1) The Stages pod: Sure, that's probably less than $10 in raw electronics components, but I suspect they pay slightly more for it due to customization.*
      2) The crank arm: That's clearly more than $10 - and is a core piece of the price

      The thing is that one has to account for the human costs of manufacturing, which Stages has when it comes to people to bake the pods onto the crank arms (installation/etc...). Along with additional costs that probably indirectly push that $10 cost up a bit, in terms of some of the dedicated people at their suppliers for them (they talked about that in the recent Bike Radar article*.)

      Reply
    • Philip replied

      Hi Ray,

      I completely agree with your pricing and I do not fault them for making money. Furthermore, all credit to Stages for bringing out a very well priced product into a very ( I fell ) overpriced market. Though, a mail-in crank-arm service would be a good idea and bring their costs down whilst creating employment for more people to do the work.

      I'm just saying at an even better price point, say $499, I feel their profits would increase.

      Furthermore, what do you think, could Stages squeze in a right hand side sensor/transmitter between the arm and chainrings, for me it looks like there is enough space. Surely with the Sky collaboraion they will be working on new products.

      Reply
    • Rainmaker replied

      No doubt Stages sales would increase at a lower price point (unknown on profits).

      But, they're backordered these days more than they can handle, and since WattTeam's unit wouldn't be out till next summer, there's no reason they'd lower prices now unless something else hit the market at a lower price point.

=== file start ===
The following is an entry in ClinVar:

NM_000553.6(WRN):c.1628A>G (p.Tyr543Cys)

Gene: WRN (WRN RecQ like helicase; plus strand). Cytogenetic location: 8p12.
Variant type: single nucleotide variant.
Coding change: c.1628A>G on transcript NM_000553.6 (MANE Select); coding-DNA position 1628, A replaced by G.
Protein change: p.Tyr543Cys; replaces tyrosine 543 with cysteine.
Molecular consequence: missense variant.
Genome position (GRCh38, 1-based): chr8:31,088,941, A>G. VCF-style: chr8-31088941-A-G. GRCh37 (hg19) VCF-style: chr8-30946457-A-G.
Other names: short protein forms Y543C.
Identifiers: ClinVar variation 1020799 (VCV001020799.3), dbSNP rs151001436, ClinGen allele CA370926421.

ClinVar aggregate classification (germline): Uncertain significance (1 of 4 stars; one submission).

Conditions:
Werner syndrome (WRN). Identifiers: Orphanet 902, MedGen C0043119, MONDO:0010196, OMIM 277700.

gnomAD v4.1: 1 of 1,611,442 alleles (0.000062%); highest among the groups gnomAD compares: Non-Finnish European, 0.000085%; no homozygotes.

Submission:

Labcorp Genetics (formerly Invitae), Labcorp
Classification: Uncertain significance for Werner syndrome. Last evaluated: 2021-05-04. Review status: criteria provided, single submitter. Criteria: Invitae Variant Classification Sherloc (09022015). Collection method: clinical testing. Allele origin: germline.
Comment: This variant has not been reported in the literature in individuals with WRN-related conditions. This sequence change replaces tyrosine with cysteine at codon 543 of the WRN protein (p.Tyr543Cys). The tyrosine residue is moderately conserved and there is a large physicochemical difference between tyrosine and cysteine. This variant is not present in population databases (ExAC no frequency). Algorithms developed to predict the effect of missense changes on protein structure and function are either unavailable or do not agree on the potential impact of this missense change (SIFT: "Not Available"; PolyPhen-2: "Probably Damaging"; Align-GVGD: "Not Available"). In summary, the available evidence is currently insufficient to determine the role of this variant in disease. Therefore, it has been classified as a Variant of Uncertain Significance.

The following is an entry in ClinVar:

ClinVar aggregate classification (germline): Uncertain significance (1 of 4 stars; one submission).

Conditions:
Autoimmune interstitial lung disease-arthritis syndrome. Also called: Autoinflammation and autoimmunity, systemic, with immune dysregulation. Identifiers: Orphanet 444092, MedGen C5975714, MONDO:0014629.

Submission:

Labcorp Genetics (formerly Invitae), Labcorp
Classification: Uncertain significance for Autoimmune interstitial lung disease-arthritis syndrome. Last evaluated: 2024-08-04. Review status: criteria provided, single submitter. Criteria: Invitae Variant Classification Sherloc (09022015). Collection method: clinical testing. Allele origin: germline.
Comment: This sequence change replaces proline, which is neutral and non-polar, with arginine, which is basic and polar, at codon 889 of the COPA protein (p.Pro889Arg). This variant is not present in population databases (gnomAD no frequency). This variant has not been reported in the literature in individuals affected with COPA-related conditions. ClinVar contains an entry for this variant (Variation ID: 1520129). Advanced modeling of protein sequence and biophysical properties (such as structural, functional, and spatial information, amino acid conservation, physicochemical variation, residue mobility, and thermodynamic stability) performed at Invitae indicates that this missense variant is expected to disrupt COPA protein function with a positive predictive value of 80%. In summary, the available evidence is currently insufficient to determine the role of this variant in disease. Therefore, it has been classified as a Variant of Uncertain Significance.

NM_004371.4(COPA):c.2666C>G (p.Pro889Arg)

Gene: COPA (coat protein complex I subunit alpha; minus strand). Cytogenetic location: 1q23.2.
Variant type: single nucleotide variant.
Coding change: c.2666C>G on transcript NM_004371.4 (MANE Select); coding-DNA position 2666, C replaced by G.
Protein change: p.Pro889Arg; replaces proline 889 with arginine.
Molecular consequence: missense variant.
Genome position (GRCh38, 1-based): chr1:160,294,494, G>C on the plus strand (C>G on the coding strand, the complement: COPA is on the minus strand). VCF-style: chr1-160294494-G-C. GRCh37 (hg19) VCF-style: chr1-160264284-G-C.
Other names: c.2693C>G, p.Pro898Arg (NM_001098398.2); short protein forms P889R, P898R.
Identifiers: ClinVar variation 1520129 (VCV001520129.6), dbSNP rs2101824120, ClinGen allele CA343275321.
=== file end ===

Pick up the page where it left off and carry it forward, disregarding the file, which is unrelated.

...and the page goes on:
As for squeezing in the other side, Stages said in the past that would actually increase prices non-proportionally, because the drive-side crankarm is more expensive than the non-drive side. Additionally, there are more clearance issues there (chain as well). Not saying they won't do that, but just saying it's not quite as straight forward.

      Reply
  41. Brett

    If they keep the pods where they are, these things are toast the first time you go over a tall speed bump and forget to keep your crank arms level. It will happen.

    Reply
    • Mr Nofish replied

      Unless you're routinely smashing your crankarms into those speedbumps, I really don't see how that can happen. Just tape a small box or something like that to your crankarm, and see for yourself.

      Reply
    • Ray Maker replied

      I'd agree with NoFish. If Vector taught us anything, it's that rotationally speaking it's really darn difficult to hit those pods while riding. I still don't think I've heard of anyone breaking the pods while riding (breaking while installing, sure, though I think the updated pod design alleviates most of that now).

      Reply
  42. Hans Jacob

    Two weeks has gone, any news from your meeting with them?

    Reply
  43. Laurens Bloem

    I don't know about these things I admit, but what Chris says in reply #39 sounds like it might work: not measure the strain of the carbon crank but of a metal plate inside the strain gauge itself. Since it is glued on you 'just' measure the strain in that and then unleash a few smart algorithms on the measurement.

    Another thought I had was that if the pod is only used for collecting and sending data, its position is not all that important and you could probably move it to the 'inside' of the crank arm and use some other way to keep it there than the not-so-good looking metal thingy they provide. But they also say the ultimate design may look different anyway.

    I for one can't wait! I'm in Australia, so Summer 2015 means this January ;-)

    Reply